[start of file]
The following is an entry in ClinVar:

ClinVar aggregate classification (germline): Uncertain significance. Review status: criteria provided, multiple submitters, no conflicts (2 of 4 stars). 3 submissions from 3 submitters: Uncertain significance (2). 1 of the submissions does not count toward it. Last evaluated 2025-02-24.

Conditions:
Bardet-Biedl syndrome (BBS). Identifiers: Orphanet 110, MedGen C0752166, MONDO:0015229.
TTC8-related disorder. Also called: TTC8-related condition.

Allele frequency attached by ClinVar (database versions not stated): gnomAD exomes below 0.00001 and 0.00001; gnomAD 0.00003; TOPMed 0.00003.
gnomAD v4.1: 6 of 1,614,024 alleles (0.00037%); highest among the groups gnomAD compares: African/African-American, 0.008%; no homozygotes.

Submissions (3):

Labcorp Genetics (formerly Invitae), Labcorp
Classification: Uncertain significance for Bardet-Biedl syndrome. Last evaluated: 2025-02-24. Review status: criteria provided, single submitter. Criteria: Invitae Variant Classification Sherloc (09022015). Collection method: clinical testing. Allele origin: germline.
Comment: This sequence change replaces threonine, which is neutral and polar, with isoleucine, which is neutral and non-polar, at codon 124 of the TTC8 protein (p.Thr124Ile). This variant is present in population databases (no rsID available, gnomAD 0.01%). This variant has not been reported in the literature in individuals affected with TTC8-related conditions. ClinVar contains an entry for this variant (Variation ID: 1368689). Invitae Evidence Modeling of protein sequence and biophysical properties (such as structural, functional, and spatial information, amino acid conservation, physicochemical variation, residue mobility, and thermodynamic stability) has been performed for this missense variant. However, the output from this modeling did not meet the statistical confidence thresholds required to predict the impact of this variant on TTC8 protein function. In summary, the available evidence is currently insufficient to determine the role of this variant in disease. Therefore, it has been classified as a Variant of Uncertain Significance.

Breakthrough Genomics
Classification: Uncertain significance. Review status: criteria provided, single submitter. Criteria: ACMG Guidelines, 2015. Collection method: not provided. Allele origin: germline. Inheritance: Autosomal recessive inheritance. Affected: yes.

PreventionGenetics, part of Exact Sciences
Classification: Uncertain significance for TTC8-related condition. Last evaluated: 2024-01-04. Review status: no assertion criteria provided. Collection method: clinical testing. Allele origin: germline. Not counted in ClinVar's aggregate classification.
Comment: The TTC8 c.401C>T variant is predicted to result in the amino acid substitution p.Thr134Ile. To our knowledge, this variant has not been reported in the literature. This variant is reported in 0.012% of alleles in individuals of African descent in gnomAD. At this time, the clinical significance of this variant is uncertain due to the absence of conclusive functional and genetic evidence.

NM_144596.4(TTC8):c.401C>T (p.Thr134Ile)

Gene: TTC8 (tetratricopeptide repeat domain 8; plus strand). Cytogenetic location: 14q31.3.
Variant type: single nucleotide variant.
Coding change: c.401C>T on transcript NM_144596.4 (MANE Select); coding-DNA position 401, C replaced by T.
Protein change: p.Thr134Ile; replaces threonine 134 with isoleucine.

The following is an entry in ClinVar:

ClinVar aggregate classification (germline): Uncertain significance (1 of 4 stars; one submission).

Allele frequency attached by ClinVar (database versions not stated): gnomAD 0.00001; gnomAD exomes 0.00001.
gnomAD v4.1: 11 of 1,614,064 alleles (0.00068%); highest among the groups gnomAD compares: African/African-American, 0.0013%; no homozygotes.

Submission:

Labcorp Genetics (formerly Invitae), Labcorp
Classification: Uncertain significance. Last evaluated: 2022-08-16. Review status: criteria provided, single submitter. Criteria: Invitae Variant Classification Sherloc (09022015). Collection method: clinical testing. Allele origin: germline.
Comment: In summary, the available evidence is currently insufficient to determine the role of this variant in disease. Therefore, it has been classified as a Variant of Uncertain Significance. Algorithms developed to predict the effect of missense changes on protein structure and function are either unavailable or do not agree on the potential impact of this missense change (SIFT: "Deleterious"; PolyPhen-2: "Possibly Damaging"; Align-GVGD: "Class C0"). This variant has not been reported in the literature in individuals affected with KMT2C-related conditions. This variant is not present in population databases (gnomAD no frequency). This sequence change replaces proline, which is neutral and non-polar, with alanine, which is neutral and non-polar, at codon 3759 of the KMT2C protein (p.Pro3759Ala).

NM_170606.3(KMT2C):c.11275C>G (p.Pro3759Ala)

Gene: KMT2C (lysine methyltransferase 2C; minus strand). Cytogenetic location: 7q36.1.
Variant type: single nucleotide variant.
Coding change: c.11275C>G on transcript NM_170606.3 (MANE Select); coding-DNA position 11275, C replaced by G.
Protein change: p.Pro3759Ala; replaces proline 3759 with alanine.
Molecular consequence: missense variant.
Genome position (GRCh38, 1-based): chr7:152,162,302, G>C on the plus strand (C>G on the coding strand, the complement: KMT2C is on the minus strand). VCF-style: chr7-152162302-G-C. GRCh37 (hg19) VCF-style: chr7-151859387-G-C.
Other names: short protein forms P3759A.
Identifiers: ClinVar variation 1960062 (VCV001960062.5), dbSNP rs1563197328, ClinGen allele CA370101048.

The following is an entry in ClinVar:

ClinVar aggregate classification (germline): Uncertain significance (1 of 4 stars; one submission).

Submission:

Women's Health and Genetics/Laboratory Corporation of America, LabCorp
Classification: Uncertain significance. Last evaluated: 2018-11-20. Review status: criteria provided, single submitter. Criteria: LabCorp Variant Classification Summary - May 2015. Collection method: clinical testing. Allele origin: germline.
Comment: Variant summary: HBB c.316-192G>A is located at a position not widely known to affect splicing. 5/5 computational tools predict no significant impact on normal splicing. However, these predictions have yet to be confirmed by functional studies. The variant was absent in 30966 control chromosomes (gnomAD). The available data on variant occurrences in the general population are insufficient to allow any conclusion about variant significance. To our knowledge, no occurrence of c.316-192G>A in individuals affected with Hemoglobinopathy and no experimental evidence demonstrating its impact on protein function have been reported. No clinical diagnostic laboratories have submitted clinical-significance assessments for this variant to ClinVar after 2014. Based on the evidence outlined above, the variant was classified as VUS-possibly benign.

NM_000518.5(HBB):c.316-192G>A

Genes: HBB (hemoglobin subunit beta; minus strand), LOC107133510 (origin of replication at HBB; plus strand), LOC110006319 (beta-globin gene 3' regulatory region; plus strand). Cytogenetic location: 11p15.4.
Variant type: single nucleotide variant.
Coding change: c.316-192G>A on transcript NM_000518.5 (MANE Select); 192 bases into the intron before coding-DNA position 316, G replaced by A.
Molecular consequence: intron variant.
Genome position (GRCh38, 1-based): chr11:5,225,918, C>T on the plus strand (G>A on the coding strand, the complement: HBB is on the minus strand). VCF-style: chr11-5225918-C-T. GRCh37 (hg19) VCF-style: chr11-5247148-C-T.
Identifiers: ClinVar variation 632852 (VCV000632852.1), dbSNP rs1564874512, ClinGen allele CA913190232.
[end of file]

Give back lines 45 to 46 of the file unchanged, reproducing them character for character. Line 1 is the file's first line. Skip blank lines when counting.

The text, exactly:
NM_000518.5(HBB):c.316-192G>A

Genes: HBB (hemoglobin subunit beta; minus strand), LOC107133510 (origin of replication at HBB; plus strand), LOC110006319 (beta-globin gene 3' regulatory region; plus strand). Cytogenetic location: 11p15.4.